The company’s poor track record when it comes to sexual assault makes its new AI project a scary prospect

It’s impossible to say exactly how much money Uber makes from drunk people, but if the number of bleary-eyed people wandering around on Friday and Saturday nights trying to find their summoned cars is anything to go by, it’s probably quite a lot. The company clearly knows its audience: this week, it applied for a patent for an AI that could spot drunk or high passengers simply by the way they walked, typed or held their phone.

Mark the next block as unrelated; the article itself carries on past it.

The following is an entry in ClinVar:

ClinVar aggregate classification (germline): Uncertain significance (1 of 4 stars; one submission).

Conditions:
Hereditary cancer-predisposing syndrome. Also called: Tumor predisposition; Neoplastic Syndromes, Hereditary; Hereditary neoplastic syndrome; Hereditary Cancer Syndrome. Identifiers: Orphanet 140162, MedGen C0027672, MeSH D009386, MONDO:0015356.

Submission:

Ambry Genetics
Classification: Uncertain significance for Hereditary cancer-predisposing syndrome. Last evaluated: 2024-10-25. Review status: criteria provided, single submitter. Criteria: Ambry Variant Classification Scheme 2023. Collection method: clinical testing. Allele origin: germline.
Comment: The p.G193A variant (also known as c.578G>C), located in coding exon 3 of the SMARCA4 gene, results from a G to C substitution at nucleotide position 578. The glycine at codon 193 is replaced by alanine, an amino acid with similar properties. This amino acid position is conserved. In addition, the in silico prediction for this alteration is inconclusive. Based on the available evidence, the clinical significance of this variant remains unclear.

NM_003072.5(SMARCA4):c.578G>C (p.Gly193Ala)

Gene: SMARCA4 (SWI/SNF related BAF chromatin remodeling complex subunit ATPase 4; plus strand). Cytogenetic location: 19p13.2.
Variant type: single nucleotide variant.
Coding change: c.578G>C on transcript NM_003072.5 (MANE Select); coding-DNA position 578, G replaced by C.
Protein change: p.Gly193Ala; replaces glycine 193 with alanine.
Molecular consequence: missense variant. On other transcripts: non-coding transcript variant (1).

Related: Uber developing technology that would tell if you’re drunk

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Read More Uber’s plans to identify drunk passengers could endanger women | Emily Reynolds

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